Providing an accessible name allows the assistive technology to read a relevant identification for that element that may otherwise be obvious to a sighted user.
Verifying the Rules
Following the rules will only be successful if you validate their effects. You should use the aXe Extension to ensure they (and other helpful rules) are followed consistently. You should also use a screen reader to verify the user experience of someone who only uses a keyboard.
The aXe Chrome Plugin will show you accessibility issues as you are developing your application. If you’d rather work with this in your development environment than your test suite, install this extension.
Investing a little time learning how to use already-available tools is invaluable. There are accessibility efforts that span most of the JS frameworks and common CMS solutions. A significant way to ensure that your product is accessible is to learn how to use a screen reader, and options are available for common development environments.
Mac Development Environment
- Voiceover is available for use with Safari; it comes bundled with the macOS system.
- Here’s a cheatsheet for the VoiceOver keyboard commands (PDF)
Windows Development Environment
- While there are other options, NVDA is a free screen reader that works with Firefox; this is the combination we recommend for developer use.
- Here’s a cheatsheet for the NVDA keyboard commands (PDF).
- Tip: Turn off the speech synthesizer by right clicking on the NVDA icon in the system tray, navigating to Preferences > Synthesizer, and selecting “No Speech” for the Synthesizer option. You can then use the Speech Viewer (Tools > Speech Viewer) and see what the screen reader would otherwise be saying out loud.
Better Accessibility in Your Team
The best way to set yourself up for success is to use the ember-a11y-testing addon. It uses the industry standard axe-core tool to test web pages for accessibility issues. With this addon, we can integrate that testing into our test suite, providing that level of protection to our application.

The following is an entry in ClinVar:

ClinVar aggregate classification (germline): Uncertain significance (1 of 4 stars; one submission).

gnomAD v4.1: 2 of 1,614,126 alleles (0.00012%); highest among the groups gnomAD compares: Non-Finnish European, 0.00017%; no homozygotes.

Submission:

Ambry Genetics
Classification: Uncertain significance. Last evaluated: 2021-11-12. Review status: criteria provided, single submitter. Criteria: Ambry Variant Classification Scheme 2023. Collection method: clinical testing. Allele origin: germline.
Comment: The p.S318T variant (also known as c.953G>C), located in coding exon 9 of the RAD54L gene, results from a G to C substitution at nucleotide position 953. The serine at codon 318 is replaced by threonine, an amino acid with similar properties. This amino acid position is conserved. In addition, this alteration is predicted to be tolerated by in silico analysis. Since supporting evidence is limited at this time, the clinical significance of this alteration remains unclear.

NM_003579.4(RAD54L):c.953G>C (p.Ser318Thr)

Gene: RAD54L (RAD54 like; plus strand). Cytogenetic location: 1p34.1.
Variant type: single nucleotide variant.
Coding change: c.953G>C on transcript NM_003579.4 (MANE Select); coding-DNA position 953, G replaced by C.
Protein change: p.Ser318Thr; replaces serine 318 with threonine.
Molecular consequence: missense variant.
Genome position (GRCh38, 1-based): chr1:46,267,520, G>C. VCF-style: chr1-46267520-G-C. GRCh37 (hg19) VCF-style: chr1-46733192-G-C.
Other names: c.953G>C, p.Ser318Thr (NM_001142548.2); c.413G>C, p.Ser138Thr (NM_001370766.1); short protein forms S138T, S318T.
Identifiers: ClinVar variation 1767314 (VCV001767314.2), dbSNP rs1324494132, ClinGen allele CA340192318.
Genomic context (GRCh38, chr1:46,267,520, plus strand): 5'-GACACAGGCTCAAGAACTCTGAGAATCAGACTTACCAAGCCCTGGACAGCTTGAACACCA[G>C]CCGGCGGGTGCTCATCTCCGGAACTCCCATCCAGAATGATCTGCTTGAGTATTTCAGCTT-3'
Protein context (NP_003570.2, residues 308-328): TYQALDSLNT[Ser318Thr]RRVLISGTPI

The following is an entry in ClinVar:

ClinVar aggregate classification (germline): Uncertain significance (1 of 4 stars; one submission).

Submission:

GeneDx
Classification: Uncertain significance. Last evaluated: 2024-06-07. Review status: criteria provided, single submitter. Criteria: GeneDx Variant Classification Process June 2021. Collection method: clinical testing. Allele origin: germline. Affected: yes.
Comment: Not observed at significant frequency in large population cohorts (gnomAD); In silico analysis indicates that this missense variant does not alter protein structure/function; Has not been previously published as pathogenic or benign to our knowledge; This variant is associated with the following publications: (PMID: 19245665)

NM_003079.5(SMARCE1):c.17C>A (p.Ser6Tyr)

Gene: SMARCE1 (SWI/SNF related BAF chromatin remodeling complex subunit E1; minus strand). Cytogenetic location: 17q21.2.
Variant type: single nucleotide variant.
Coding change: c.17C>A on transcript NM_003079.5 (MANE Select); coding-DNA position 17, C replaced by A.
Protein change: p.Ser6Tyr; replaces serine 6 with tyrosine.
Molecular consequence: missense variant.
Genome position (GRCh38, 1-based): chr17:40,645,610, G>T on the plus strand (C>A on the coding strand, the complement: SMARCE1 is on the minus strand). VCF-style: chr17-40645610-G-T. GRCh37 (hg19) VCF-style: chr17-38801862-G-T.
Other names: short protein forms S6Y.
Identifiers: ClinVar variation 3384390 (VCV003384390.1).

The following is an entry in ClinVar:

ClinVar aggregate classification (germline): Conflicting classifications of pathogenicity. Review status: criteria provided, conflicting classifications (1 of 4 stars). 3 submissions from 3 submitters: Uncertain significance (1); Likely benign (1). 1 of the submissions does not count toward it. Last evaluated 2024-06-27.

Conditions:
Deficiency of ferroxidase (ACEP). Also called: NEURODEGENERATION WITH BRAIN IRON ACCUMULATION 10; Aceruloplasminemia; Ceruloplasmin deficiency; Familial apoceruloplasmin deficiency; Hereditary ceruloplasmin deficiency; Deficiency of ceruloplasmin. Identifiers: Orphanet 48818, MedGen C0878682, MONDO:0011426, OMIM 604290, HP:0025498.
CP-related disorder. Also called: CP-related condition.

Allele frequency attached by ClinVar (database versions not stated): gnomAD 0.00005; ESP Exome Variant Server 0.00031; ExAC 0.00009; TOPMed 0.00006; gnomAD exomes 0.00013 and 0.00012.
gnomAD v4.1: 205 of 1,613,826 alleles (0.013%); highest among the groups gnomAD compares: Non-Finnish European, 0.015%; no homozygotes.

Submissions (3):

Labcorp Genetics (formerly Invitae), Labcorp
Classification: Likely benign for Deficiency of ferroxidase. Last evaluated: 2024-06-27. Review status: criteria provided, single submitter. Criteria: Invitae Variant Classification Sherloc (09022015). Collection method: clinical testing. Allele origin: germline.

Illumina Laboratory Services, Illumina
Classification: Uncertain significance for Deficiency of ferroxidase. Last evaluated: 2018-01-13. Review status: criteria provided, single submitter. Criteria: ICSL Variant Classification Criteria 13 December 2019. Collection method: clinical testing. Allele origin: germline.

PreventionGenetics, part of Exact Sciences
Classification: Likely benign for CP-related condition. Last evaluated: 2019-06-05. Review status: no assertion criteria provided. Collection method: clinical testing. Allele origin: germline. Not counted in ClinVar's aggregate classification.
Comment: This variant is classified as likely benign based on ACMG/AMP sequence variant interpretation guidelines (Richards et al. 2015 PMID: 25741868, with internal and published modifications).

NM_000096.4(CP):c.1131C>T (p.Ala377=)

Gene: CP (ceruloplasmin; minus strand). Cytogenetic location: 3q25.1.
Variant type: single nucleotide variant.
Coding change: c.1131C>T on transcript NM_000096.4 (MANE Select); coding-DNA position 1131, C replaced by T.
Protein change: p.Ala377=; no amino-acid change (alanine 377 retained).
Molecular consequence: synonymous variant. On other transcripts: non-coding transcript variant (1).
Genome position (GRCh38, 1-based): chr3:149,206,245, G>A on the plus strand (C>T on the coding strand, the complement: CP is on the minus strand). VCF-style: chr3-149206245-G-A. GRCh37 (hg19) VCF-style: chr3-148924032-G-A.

To use it, set up a series of tests to navigate to relevant screens, then execute the audit. Violations will fail the test.
Other Ember Tools
As part of the Ember A11y community team, we’ve contributed to ensuring solid support for developers who use the Ember.js framework. In addition to ember-a11y-testing, a number of other add-ons have been created specifically to make developing accessible code a bit easier.
- ember-a11y: supports relevant context focus for single-page applications (SPAs), and could be considered an upgrade to “skip links”. The current implementation of this addon will immediately apply focus to the most relevant piece of content based on actions users take (clicking buttons, links, etc). This allows screen readers to catch changes and read the right information, thus providing a much better experience for blind users.
- ember-a11y-landmarks: this addon helps by adding the correct landmark role to the element automatically.
- ember-component-attributes: this addon is great for adding accessibility to existing components. It allows the developer to add HTML and ARIA attributes without extending or reopening the component, which can help speed up development.
- ember-cli-template-lint: adds a test for each template, and asserts that all of your style rules have been satisfied.
Better Accessibility in Your Community
There are a few Slack places where you can participate in an accessibility-focused community:
The Ember community has a #topic-a11y channel in Slack, where we provide support and advice for Ember developers who are actively building code and have questions about what to do! If you are not using Ember (yet!), there’s also the A11y community Slack, where you can ask questions in dedicated channels for specific accessibility topics.
There are also places where you can contribute, to make accessibility support better for developers! Look to see if there’s a local A11y meetup that you can join. If you use open source software (OSS), visit the GitHub repo and see if there are accessibility-related issues that you can help fix, or even if accessibility is being considered at all.
By looking at accessibility from these three perspectives, you can see that developers are able not only to create better (new) code by learning the basics of accessibility but also able to improve existing code with each pull request. Thoughtful implementation of code can also lead to constructive conversations with the rest of the pillars of the team, providing a well-lit path to understand how we are all responsible for and can benefit from, a fully accessible product.